Week Of Worries Lies Ahead

Monday, September 05, 2005

The aftermath of hurricane Katrina, multiple warnings from the IMF and the IEA about the dangers of soaring oil prices to global growth and the weak dollar leave enough room for a week of worries ahead. Add in Venezuela's repeated threats to look for other than American buyers for its oil and the fact that OPEC member Indonesia has recently become an oil importer and tell me if your equation comes to another result than oil heading further north. But don't forget to add in the fact that "evil axis" member Iran has announced to increase its production quota by 500,000 to 1 million barrels at the next OPEC meeting on September 19.
While estimates for the damages caused by Katrina are reaching the $100 billion mark and compare to a paltry $10.5 billion aid pledged by the White House, a look at GDP figures from Thailand released today shows that natural desasters like last year's tsunami slow GDP growth initially. The Thai economy shrank in the quarter following the tsunami 0,7 percent but recorded 1.9 percent growth quarter-on-quarter in the second quarter of 2005. The comparison is favorable for Thailand as the tsunami did not destroy countless oil and gas installations and refineries as is the case with Katrina.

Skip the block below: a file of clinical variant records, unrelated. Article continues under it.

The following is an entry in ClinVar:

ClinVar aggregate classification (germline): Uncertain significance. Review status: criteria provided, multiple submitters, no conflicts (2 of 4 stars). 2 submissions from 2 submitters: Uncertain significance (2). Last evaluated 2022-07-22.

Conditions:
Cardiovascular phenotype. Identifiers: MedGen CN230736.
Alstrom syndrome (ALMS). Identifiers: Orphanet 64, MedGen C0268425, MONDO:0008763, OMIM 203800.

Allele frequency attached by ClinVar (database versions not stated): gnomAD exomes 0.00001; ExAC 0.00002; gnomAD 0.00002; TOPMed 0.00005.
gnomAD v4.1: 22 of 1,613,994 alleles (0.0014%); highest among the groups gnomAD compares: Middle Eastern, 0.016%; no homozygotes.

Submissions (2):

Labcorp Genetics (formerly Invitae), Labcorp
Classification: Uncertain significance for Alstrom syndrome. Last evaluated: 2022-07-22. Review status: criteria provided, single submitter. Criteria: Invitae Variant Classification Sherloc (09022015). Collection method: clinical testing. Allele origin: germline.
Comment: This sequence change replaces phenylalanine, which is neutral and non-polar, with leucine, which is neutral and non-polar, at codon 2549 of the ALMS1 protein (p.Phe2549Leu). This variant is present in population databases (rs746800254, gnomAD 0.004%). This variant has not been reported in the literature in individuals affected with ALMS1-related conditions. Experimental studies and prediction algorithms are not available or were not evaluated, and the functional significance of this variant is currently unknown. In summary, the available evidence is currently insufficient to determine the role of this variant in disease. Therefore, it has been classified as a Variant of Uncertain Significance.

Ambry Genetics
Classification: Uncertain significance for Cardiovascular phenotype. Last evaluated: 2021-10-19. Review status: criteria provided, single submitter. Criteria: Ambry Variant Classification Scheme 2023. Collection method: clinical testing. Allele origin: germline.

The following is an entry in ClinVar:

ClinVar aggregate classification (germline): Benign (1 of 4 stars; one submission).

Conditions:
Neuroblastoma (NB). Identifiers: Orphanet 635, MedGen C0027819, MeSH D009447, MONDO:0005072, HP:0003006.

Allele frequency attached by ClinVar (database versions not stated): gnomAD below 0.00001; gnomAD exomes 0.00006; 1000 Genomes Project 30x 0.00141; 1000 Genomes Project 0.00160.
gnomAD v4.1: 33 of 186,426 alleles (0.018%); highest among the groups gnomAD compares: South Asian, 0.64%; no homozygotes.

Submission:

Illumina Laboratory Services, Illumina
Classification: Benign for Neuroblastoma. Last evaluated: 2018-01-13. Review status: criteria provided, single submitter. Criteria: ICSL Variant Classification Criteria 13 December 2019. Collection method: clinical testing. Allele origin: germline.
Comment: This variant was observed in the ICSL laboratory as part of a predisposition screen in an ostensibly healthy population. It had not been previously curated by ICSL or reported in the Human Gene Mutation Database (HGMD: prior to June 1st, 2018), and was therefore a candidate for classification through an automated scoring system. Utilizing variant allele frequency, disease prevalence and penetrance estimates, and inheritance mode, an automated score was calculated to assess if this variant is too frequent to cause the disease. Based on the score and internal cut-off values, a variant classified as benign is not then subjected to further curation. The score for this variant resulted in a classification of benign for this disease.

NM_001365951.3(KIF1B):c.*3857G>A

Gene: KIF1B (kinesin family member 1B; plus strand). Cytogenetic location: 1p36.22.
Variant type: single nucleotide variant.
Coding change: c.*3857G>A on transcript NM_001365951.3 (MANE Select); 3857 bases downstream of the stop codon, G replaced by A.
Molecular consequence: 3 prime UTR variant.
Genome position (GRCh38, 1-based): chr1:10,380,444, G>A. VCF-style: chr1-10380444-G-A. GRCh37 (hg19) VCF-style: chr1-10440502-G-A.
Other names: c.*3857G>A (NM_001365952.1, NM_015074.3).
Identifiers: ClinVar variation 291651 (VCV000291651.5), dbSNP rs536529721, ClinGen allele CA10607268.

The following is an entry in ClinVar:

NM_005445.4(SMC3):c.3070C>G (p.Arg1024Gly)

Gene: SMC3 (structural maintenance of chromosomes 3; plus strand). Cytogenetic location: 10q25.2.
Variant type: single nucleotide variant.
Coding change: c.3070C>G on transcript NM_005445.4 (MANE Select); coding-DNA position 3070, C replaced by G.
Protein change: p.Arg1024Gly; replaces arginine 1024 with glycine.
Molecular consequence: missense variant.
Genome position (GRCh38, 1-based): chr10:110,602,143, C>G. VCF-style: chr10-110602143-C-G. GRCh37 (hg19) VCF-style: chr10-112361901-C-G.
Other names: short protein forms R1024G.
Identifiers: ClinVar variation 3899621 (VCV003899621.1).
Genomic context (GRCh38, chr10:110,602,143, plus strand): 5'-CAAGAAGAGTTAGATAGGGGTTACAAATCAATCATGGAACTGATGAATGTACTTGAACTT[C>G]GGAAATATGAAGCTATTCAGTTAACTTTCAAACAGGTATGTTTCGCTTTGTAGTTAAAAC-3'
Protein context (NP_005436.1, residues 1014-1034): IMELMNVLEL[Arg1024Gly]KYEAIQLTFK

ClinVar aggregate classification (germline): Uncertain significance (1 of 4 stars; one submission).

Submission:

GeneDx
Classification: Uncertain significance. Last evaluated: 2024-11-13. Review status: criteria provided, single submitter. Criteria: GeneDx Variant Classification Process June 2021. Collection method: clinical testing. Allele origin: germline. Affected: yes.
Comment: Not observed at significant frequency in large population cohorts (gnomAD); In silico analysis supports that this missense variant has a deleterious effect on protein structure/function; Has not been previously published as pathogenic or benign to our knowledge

While the offer of several European countries to send refined oil products to the US has brought softer oil prices Monday morning it remains to be seen whether supply disruptions can be cushioned effectively anymore or whether they will just delay the next price spike as Europe will have to fill up its emergency reserves again.
IEA head Claude Mandill said on the weekend, "if the crisis affects oil products then it's a worldwide crisis. No one should think this will be limited to the United States. They are already buying gasoline in Europe. If the refineries are damaged, that will only increase. Then this will become a worldwide crisis very quickly."
While oil marketes ars still trying to figure the new price ranges in the aftermath if Katrina, profits on the long side can be made. Just look at gold which ran up to $446.50 an ounce in Asian trading and hovered around $445 in early European trading. The precious metal proves one more time its safe haven status and I take bets that safe haven seeking will increase over the next six months significantly.

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